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The last few years have seen the mainstream emergence of a few tools that simplify the process of putting text online. Some of these are packages that have to be set up by a system administrator, while others are services running on an external server. Some have to be paid for, but many are open source or otherwise free.
A Virtual Learning Environment (VLE) gives you an instant Web front-end for all your documents, allowing you to post announcements, share documents, create surveys or moderate online discussions. For much more on VLEs, see the dedicated chapter in this Handbook.
A Web log ('blog') is like an online diary. You enter new items (fragments of text, perhaps containing links to other sites) through a form in your Web browser. The software takes care of presenting the entries in an attractive site, as well as archiving them in a date index and/or subject index. Some blogs have a facility for users to comment on new entries. However, if this facility is not protected in some way, it can be abused by spammers. WordPress is a popular piece of blogging software which is free, allows password protected posts, can have one or multiple authors and has a comments facility, in which you can moderate comments left by your readers. Alternatively, you can use an external service such as Blogger.
Blogs have proven popular with young people, with recent research in the USA suggesting that 52 per cent of all blogs are created by young people aged 13-16. They are a medium that many students clearly relate to, and just as importantly, they enable non-technical lecturers to provide an instant response to economic news. Two influential blogs by economics lecturers are Bradford DeLong's Semi-Daily Journal and EconLog by Arnold Kling.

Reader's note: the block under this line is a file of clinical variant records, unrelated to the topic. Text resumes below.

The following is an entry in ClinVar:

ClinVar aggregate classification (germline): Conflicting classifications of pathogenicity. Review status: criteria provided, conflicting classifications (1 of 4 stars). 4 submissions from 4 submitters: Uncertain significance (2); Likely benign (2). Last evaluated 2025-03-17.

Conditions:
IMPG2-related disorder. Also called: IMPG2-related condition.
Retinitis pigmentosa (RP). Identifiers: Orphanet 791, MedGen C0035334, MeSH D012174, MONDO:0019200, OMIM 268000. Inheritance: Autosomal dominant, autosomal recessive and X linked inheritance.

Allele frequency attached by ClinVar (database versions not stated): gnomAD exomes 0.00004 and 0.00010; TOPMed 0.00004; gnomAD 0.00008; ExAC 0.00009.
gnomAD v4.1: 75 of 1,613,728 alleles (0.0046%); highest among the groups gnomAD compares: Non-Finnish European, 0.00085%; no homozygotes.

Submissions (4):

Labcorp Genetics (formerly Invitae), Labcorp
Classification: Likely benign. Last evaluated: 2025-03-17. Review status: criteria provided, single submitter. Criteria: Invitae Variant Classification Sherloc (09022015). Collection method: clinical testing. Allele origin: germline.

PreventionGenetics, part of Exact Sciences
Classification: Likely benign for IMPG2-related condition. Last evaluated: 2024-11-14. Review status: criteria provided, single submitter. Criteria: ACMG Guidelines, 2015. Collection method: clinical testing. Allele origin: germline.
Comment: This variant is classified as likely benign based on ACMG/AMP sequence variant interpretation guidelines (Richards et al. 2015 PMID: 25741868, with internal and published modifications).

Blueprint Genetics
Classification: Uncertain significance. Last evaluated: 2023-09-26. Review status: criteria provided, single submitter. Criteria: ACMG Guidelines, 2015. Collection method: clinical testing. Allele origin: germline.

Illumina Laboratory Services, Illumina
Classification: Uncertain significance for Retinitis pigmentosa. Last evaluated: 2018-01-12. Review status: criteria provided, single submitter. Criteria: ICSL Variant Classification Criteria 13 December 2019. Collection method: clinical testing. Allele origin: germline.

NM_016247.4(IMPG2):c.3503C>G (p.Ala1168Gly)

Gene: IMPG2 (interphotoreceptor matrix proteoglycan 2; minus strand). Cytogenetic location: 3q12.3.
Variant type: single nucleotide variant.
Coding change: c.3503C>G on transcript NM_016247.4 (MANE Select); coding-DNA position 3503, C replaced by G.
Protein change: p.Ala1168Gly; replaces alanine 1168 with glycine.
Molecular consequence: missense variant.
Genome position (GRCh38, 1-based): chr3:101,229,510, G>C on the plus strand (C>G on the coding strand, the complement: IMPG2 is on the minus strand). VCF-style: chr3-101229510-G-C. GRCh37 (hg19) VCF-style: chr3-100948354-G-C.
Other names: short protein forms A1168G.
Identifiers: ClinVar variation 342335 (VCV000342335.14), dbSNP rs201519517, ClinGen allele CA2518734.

There is a dedicated Guide to Using Blogs in Economics elsewhere on this web site.
There are several free bulletin board packages, with names like phpBB and YaBB, that have to be installed by a system administrator. You can create discussion boards or polls, and monitor or edit the contributions of individuals. Each discussion appears as a long list, with no branching. These environments are very familiar to young Web users.
Yahoo and MicroSoft Network (MSN) each provide a free 'groups' service (http://groups.yahoo.com/ and http://groups.msn.com/) supported by online advertising. The private site they create for you will include a discussion forum where messages can be received by email or read on the Web, a file-sharing area, a facility to add links and a real-time chat area. These services are designed for online 'clubs' rather than for education, but they are a simple alternative if your institution does not provide a VLE.
For the more confident lecturer, and in practice the more advanced students, a wiki may be considered. A wiki is a user-editable Web page. Some allow anyone at all to make edits (for example, the Wikipedia, a collaborative encyclopaedia), whereas some are protected by a password. A group of people can use a wiki to collaborate on authoring a document. Links and formatting can be added to the wiki without any specialist knowledge. For more information see http://c2.com/cgi/wiki?WikiGettingStartedFaq.
The advantage of Web logs and some VLEs is that, due to the friendly interface, these sites are normally in the WYSIWYT category (what you see is what you type - or, indeed, what you upload). They also have the advantage that since the end results are HTML pages (rather than uploaded files), they can be made more accessible by the end user. Most browsers will now allow the person viewing to change the text size, or make it speakable with appropriate software, thus making it more accessible.
2.1 Website basics
2.3 Creating more ambitious resources